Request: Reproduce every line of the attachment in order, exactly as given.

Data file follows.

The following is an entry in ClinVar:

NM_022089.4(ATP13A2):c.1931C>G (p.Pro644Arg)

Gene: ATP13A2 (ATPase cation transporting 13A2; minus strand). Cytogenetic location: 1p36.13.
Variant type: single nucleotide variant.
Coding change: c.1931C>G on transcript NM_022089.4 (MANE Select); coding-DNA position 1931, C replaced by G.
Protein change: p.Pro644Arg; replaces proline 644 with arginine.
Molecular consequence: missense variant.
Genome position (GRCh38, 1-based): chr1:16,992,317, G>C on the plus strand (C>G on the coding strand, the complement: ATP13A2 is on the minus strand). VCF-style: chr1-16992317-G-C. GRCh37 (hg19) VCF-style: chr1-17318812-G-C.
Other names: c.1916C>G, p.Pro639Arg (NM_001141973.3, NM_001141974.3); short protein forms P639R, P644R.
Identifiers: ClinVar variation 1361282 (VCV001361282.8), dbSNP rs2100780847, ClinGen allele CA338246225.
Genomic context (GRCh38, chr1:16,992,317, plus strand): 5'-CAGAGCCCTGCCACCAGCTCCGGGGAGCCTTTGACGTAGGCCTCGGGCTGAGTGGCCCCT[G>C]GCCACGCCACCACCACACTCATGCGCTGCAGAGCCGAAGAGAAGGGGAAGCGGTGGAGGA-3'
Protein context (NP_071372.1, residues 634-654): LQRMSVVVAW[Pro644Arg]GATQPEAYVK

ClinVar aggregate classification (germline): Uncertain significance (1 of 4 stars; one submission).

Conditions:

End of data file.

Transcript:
The following is an entry in ClinVar:

NM_022089.4(ATP13A2):c.1931C>G (p.Pro644Arg)

Gene: ATP13A2 (ATPase cation transporting 13A2; minus strand). Cytogenetic location: 1p36.13.
Variant type: single nucleotide variant.
Coding change: c.1931C>G on transcript NM_022089.4 (MANE Select); coding-DNA position 1931, C replaced by G.
Protein change: p.Pro644Arg; replaces proline 644 with arginine.
Molecular consequence: missense variant.
Genome position (GRCh38, 1-based): chr1:16,992,317, G>C on the plus strand (C>G on the coding strand, the complement: ATP13A2 is on the minus strand). VCF-style: chr1-16992317-G-C. GRCh37 (hg19) VCF-style: chr1-17318812-G-C.
Other names: c.1916C>G, p.Pro639Arg (NM_001141973.3, NM_001141974.3); short protein forms P639R, P644R.
Identifiers: ClinVar variation 1361282 (VCV001361282.8), dbSNP rs2100780847, ClinGen allele CA338246225.
Genomic context (GRCh38, chr1:16,992,317, plus strand): 5'-CAGAGCCCTGCCACCAGCTCCGGGGAGCCTTTGACGTAGGCCTCGGGCTGAGTGGCCCCT[G>C]GCCACGCCACCACCACACTCATGCGCTGCAGAGCCGAAGAGAAGGGGAAGCGGTGGAGGA-3'
Protein context (NP_071372.1, residues 634-654): LQRMSVVVAW[Pro644Arg]GATQPEAYVK

ClinVar aggregate classification (germline): Uncertain significance (1 of 4 stars; one submission).

Conditions: